Myanmar parties concede poll defeat

Military-backed party says it has 80 per cent of seats, while 20,000 people flee fighting on the border with Thailand.

    Thousands of Myanmar refugees have crossed into Thailand amid the clashes [Reuters]

    The two main pro-democracy opposition parties in Myanmar have conceded defeat in the country's much-criticised general election.


    The announcements came on Tuesday, after the biggest military-backed party, the Union Solidarity and Development Party (USDP), said that it had taken 80 per cent of available seats in the nation's first poll in 20 years.

    "We took the lead at the beginning but the USDP later came up with so-called advance votes and that changed the results completely, so we lost," Khin Maung Swe, leader of the largest opposition party the National Democratic Force, told the Reuters news agency.

    The second-largest pro-democracy party, the Democratic Party, also conceded defeat.

    'Forced voting'

    A senior USDP official said that the party had taken a broad victory, although official results are yet to be released.

    Al Jazeera's special correspondent reports on the difficulty in ascertaining the true will of the people

    He said that the USDP had picked up 75 to 80 per cent of seats.

    Complaints have been lodged with the election commission by at least six parties claiming that state workers were forced to vote for the USDP in advance balloting.

    Meanwhile, some refugees who were forced to flee to the Thai border town of Mae Sot have begun heading back to Myanmar after the government said that battles had ceased.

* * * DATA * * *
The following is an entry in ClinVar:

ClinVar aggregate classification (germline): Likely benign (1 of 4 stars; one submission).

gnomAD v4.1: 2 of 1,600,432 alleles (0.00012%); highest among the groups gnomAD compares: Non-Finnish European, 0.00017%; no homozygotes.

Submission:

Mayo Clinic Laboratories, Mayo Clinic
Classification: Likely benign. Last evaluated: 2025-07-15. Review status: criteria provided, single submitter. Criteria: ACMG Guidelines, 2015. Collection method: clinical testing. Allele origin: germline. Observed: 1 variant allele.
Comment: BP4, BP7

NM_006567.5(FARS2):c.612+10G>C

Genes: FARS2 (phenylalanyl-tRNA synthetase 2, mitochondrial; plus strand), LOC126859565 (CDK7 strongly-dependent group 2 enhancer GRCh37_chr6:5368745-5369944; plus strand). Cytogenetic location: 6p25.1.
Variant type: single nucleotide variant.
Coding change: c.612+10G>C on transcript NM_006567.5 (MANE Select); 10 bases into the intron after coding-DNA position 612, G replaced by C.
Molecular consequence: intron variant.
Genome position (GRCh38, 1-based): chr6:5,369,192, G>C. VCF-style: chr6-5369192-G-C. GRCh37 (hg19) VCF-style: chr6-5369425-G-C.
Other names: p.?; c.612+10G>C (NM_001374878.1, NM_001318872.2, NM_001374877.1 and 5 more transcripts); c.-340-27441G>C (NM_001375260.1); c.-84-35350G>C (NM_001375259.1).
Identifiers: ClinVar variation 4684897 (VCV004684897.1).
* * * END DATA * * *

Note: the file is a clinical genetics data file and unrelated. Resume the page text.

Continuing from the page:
Fighting between Myanmar government troops and ethnic fighters had sent at least 20,000 people fleeing into neighbouring Thailand.

    Clashes were reported on Monday in the military-led nation at key points on the border with Thailand, leaving at least three people dead and 10 others wounded on both sides of the frontier.

    The clashes follow a demonstration by the fighters over Sunday's general election as well as attempts to force ethnic minority troops to join a border guard force - which would put them under state control.

    The ongoing civil war has wracked parts of Myanmar since independence in 1948 and observers say the state's determination to crush ethnic anti-government fighters appeared to have increased in the lead up to the election.

    In the heaviest fighting, Karen fighters reportedly seized a police station and post office on Sunday in the Myanmar border town of Myawaddy.

    Sporadic gun and mortar fire continued into Monday afternoon.

    Stray rocket

    Al Jazeera's Marga Ortigas, reporting from the Thai border town of Mae Sot, said that a stray rocket propelled grenade crossed into Thailand, injuring five people.

    "The clashes appear to be between a faction linked to the Democratic Karen Buddhist Army (DKBA) and government-backed troops," Ortigas said.

    "This faction has said it did not support the ceasefire the DKBA signed with the Myanmar government, and have reiterated that they want their own autonomy." 

    Our correspondent also said refugees from Myanmar who crossed the border into Thailand feared government troops would shoot them for failing to vote on Sunday.

    Zipporah Sein, the general secretary of the Karen National Union (KNU), said fighting broke out between up to 300 DKBA soldiers and government forces.

    "We don't know definitely but I think last night the army sent over more troops, they negotiated and the DKBA retreated but this morning they were blocked by army trucks and then it started," she said.

    Election Facts
      29 million eligible voters
      40,000 polling stations
      3,071 candidates from 37 political parties